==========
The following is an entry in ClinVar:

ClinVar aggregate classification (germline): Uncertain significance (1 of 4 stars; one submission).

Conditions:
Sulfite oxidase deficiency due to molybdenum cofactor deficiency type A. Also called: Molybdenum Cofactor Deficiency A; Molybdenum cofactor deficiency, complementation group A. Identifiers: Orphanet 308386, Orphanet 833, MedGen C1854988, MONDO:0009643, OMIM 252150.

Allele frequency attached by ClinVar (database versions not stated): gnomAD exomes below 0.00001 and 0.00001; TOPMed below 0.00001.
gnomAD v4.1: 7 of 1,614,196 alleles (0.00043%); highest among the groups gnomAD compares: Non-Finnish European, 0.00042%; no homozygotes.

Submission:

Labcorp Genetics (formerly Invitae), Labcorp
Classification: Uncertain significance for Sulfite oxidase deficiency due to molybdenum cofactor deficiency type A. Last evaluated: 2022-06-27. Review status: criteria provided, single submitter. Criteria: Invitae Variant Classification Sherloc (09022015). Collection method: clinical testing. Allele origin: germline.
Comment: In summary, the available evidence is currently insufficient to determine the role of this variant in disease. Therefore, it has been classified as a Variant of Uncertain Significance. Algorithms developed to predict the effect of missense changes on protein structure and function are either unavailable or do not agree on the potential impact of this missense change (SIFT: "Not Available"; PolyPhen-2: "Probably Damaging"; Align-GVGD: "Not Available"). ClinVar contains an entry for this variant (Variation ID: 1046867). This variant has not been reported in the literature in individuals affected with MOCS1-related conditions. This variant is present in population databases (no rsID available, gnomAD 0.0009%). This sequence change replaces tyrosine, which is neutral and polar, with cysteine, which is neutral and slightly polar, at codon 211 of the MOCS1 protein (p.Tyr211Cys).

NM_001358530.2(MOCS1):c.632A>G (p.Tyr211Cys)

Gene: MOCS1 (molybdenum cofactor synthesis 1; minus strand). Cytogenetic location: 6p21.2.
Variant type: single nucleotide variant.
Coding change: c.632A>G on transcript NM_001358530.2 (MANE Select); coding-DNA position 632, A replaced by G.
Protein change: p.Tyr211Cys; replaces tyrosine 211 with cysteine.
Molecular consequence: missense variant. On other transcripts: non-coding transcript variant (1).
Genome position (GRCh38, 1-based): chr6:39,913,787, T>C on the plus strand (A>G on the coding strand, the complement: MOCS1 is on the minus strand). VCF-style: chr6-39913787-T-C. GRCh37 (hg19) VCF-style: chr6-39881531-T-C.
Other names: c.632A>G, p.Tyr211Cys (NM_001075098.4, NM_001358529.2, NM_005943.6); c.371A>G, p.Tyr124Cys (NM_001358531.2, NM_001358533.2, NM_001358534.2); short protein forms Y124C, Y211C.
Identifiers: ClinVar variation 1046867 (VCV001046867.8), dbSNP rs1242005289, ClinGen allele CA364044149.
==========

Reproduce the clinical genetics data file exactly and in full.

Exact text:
The following is an entry in ClinVar:

ClinVar aggregate classification (germline): Uncertain significance (1 of 4 stars; one submission).

Conditions:
Sulfite oxidase deficiency due to molybdenum cofactor deficiency type A. Also called: Molybdenum Cofactor Deficiency A; Molybdenum cofactor deficiency, complementation group A. Identifiers: Orphanet 308386, Orphanet 833, MedGen C1854988, MONDO:0009643, OMIM 252150.

Allele frequency attached by ClinVar (database versions not stated): gnomAD exomes below 0.00001 and 0.00001; TOPMed below 0.00001.
gnomAD v4.1: 7 of 1,614,196 alleles (0.00043%); highest among the groups gnomAD compares: Non-Finnish European, 0.00042%; no homozygotes.

Submission:

Labcorp Genetics (formerly Invitae), Labcorp
Classification: Uncertain significance for Sulfite oxidase deficiency due to molybdenum cofactor deficiency type A. Last evaluated: 2022-06-27. Review status: criteria provided, single submitter. Criteria: Invitae Variant Classification Sherloc (09022015). Collection method: clinical testing. Allele origin: germline.
Comment: In summary, the available evidence is currently insufficient to determine the role of this variant in disease. Therefore, it has been classified as a Variant of Uncertain Significance. Algorithms developed to predict the effect of missense changes on protein structure and function are either unavailable or do not agree on the potential impact of this missense change (SIFT: "Not Available"; PolyPhen-2: "Probably Damaging"; Align-GVGD: "Not Available"). ClinVar contains an entry for this variant (Variation ID: 1046867). This variant has not been reported in the literature in individuals affected with MOCS1-related conditions. This variant is present in population databases (no rsID available, gnomAD 0.0009%). This sequence change replaces tyrosine, which is neutral and polar, with cysteine, which is neutral and slightly polar, at codon 211 of the MOCS1 protein (p.Tyr211Cys).

NM_001358530.2(MOCS1):c.632A>G (p.Tyr211Cys)

Gene: MOCS1 (molybdenum cofactor synthesis 1; minus strand). Cytogenetic location: 6p21.2.
Variant type: single nucleotide variant.
Coding change: c.632A>G on transcript NM_001358530.2 (MANE Select); coding-DNA position 632, A replaced by G.
Protein change: p.Tyr211Cys; replaces tyrosine 211 with cysteine.
Molecular consequence: missense variant. On other transcripts: non-coding transcript variant (1).
Genome position (GRCh38, 1-based): chr6:39,913,787, T>C on the plus strand (A>G on the coding strand, the complement: MOCS1 is on the minus strand). VCF-style: chr6-39913787-T-C. GRCh37 (hg19) VCF-style: chr6-39881531-T-C.
Other names: c.632A>G, p.Tyr211Cys (NM_001075098.4, NM_001358529.2, NM_005943.6); c.371A>G, p.Tyr124Cys (NM_001358531.2, NM_001358533.2, NM_001358534.2); short protein forms Y124C, Y211C.
Identifiers: ClinVar variation 1046867 (VCV001046867.8), dbSNP rs1242005289, ClinGen allele CA364044149.